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Trump wanted Ukraine president to do a CNN interview on camera to say he was investigating the Bidens

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Ambassador Bill Taylor’s 15-page opening statement is being called “devastating” by political analysts and experts who recognize Taylor outed President Donald Trump for an impeachable offense, as outlined in the Constitution.

Namely, Taylor outlined that Rudy Giuliani was taking direction directly from the president of the United States, said national security and legal analyst, Susan Hennessey.

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Taylor also testified that he sent a memo to Secretary of State Mike Pompeo about the concerns he was seeing. It’s the first indication that a memo exists as a warning and it was acknowledged by Trump’s officials.

Giuliani “is personally under investigation and we’ve seen he tried to assert attorney/client privilege with the president,” said Hennessey. “That said, Bill Taylor is laying out a story that shows that Rudy Giuliani was taking direction directly from the president of the United States himself and unlike past scandals in which we’ve seen presidents harmed by things staffers were doing. It is very clear this is being driven personally by the president of the United States.”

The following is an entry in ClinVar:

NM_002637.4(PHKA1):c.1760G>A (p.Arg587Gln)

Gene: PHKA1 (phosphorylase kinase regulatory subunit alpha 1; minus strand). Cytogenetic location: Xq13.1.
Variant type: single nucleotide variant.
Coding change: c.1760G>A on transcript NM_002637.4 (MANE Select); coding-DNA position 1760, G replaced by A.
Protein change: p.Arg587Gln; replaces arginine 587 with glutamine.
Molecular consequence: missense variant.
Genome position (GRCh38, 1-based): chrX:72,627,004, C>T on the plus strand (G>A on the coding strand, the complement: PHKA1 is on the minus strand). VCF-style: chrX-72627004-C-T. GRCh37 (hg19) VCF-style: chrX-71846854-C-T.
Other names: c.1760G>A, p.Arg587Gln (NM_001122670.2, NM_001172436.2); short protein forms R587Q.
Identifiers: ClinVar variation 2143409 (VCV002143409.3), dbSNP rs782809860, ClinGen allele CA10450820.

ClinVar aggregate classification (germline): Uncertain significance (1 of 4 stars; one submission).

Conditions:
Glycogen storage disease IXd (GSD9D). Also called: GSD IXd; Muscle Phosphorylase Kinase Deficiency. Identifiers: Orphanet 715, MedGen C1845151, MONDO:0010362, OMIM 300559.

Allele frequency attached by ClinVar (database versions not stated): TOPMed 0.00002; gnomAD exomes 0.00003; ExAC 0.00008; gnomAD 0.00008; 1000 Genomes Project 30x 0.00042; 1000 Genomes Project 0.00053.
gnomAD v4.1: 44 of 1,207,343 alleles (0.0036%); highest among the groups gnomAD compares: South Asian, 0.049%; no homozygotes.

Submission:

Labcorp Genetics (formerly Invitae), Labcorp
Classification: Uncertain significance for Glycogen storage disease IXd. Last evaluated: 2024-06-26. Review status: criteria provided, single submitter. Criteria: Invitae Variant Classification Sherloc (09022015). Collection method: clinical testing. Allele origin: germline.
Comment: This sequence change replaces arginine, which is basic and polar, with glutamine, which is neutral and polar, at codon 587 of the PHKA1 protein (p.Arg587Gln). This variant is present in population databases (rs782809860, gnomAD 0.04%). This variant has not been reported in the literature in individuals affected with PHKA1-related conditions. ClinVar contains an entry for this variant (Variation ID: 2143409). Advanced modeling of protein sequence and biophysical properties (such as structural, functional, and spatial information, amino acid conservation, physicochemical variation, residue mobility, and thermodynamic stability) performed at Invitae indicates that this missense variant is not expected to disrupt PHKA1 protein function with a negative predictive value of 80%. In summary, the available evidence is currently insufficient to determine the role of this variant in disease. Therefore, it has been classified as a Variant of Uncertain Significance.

Among the findings in the 15-page testimony, CNN’s Wolf Blitzer noted that Trump wanted Ukraine President Volodymyr Zelensky to do an interview, specifically mentioning CNN.

“That is what the president really wanted,” Blitzer explained. “A public statement that he was going to investigate this firm Burisma and the Bidens, the 2016 election, and Ukrainian involvement, allegations that Ukrainian, as opposed to Russia, was interfering in the American election and they wanted a public statement from President Zelinsky.”

CNN’s Abbey Phillips too noted that she was confused why they would need a public statement, specifically on camera and with a network like CNN. She noted that such a video could be replayed over and over and end up in campaign ads.

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“And Taylor also — alluded to the fact that [Trump] wanted President Zelinsky to personally do it himself,” Phillips said. “And it leads to questions. The most obvious explanation could be this is exactly the kind of thing that can become part of a political campaign. It can be used against Vice President Joe Biden. And based on Rudy Giuliani’s own public statements in the months leading up to all of this, Giuliani made it very clear that he believed that this issue of Burisma and Joe Biden should be a part of the 2020 campaign. It should be counted against the former vice president. So we have to measure up what we’re learning from the hearings, from Bill Taylor and also what Giuliani actually said out loud publicly to everyone who would potentially hear it about what he was trying to do politically for the president.”

She also added that former national security adviser John Bolton had a lot to say about the incident. It’s unknown if Bolton will be willing to testify before the House committees against the president. The CNN panel noted that he left on bad terms.